Observing what happens in one-trillionth of a second takes precision and extremely fast devices. UNL physicists are helping reveal how light interacts with atoms, molecules and nanostructures, and their discoveries may one day lead to much faster computers, more efficient solar technology and other enhanced light-based technologies.
In collaboration with an international team of colleagues, two UNL physicists have helped reveal the atomic-level mechanisms of a specially fabricated material that could improve the efficiency of solar cells.
UNL faculty Jim Lewis and David Berkowitz will contribute their respective expertise to advancing U.S. efforts in education and chemistry by assuming leadership positions with the National Science Foundation.
James Le Sueur, UNL professor of history who specializes in France and Algeria, is in Washington D.C. on Jan. 22 as a member of a panel discussing the attacks at the National Press Club. Le Sueur joins four other panelists for the gathering that will host several hundred members of the media, policymakers and think tank associates.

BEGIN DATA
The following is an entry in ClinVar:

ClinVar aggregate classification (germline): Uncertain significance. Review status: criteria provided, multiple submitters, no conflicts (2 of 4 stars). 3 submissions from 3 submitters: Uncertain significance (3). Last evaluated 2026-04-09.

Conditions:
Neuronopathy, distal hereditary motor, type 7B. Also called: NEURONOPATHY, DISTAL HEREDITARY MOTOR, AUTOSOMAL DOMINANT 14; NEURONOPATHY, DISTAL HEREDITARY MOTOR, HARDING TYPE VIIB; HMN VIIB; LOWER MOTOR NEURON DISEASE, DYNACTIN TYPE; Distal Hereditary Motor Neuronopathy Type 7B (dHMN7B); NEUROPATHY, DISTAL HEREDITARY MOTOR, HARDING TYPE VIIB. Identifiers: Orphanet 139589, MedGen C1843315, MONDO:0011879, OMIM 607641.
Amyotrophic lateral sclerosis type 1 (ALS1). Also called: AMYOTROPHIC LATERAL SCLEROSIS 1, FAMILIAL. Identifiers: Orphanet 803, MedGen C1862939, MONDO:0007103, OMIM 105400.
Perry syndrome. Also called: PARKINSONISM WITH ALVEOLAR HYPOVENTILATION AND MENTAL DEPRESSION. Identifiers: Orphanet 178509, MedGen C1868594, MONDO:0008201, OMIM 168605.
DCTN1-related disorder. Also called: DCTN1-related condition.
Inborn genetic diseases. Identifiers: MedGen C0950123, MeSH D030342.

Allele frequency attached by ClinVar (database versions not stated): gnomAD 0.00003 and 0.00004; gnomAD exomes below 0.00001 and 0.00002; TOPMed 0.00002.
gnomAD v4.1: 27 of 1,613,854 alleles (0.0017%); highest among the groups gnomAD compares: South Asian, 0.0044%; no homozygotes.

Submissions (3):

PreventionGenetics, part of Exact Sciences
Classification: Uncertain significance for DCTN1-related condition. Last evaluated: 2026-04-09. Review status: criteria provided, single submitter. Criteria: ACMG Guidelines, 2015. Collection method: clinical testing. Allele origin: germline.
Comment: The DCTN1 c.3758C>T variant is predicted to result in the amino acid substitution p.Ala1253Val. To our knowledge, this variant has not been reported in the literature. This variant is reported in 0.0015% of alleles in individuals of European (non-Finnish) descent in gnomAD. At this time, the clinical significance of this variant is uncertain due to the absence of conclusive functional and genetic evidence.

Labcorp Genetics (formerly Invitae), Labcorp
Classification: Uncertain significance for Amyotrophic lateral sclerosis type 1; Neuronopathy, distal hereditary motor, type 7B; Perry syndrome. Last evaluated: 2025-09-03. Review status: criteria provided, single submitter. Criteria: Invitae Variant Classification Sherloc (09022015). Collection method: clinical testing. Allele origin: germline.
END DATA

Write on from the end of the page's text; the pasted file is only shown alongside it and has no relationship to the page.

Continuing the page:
UNL's Ari Kohen was among 60 citizens and about 40 college students chosen from thousands of applicants to attend a special social-media event at the White House during the president’s address.
UNL political science professor Ari Kohen is among a select group of social media-savvy citizens invited to the White House on Jan. 20 to watch President Obama’s sixth State of the Union address.
A team led by UNL's Maital Neta performed functional MRI scans of study participants as they completed 12 diverse tasks that included recognizing parts of speech and mentally rotating three-dimensional shapes to identify matching pairs. The team found that 41 brain regions showed substantial differences in activity following incorrect vs. correct answers.
UNL’s Bureau of Sociological Research is a charter member of the American Association of Public Opinion Research’s Transparency Initiative. Director Jolene Smyth said the initiative encourages broader and more effective disclosure of research methods.
Jim Lewis, director of the university's Center for Science, Mathematics and Computer Education, will receive the Gung and Hu Award -- the Mathematical Association of America's highest honor for service -- on Jan. 11.
Snakes may not have shoulders, but their bodies aren’t as simple as commonly thought, according to a new study published Jan. 5 in Nature co-authored by UNL's Jason Head that could change how scientists think snakes evolved.